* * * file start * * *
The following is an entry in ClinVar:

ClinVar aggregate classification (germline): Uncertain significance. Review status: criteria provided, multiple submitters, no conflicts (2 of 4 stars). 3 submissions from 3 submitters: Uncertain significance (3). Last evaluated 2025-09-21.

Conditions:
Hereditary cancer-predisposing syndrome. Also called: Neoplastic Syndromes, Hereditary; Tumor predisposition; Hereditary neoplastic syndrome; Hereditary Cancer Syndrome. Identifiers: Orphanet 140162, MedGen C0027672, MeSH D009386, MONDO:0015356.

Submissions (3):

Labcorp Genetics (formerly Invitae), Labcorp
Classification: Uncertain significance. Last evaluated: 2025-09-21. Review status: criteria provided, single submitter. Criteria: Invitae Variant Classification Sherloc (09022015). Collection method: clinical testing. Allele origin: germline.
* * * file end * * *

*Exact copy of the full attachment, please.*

The following is an entry in ClinVar:

ClinVar aggregate classification (germline): Uncertain significance. Review status: criteria provided, multiple submitters, no conflicts (2 of 4 stars). 3 submissions from 3 submitters: Uncertain significance (3). Last evaluated 2025-09-21.

Conditions:
Hereditary cancer-predisposing syndrome. Also called: Neoplastic Syndromes, Hereditary; Tumor predisposition; Hereditary neoplastic syndrome; Hereditary Cancer Syndrome. Identifiers: Orphanet 140162, MedGen C0027672, MeSH D009386, MONDO:0015356.

Submissions (3):

Labcorp Genetics (formerly Invitae), Labcorp
Classification: Uncertain significance. Last evaluated: 2025-09-21. Review status: criteria provided, single submitter. Criteria: Invitae Variant Classification Sherloc (09022015). Collection method: clinical testing. Allele origin: germline.